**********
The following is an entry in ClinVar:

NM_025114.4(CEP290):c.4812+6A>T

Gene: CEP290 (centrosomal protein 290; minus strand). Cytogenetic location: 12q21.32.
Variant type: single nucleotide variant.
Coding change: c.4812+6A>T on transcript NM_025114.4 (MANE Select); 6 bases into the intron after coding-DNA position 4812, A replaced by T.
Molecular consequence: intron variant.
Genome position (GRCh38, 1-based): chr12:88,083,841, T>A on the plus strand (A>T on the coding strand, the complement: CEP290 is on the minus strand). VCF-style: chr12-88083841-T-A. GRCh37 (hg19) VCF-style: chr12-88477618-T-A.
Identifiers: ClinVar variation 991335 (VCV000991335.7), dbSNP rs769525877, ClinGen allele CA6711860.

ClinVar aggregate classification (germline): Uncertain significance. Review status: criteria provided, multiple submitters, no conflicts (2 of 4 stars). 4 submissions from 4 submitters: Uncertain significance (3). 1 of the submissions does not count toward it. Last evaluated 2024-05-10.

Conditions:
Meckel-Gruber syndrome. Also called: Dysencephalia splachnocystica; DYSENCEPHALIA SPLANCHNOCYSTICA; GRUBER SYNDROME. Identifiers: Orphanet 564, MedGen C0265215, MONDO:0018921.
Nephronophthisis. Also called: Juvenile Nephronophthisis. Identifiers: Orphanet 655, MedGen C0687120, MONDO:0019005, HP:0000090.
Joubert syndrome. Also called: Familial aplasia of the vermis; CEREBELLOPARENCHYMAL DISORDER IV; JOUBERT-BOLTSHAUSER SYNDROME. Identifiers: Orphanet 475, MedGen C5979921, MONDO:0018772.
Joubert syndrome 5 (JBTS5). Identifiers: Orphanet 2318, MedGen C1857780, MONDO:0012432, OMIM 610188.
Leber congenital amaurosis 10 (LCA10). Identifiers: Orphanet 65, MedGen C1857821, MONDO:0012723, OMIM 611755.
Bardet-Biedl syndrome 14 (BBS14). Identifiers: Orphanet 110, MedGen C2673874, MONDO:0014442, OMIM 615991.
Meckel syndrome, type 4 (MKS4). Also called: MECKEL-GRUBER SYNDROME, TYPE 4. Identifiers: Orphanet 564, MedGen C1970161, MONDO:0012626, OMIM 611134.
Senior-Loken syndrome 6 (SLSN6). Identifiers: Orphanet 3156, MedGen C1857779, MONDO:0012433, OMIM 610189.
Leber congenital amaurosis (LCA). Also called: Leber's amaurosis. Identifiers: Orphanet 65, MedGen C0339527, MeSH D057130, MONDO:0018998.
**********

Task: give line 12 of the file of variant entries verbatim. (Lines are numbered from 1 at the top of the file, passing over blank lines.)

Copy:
Nephronophthisis. Also called: Juvenile Nephronophthisis. Identifiers: Orphanet 655, MedGen C0687120, MONDO:0019005, HP:0000090.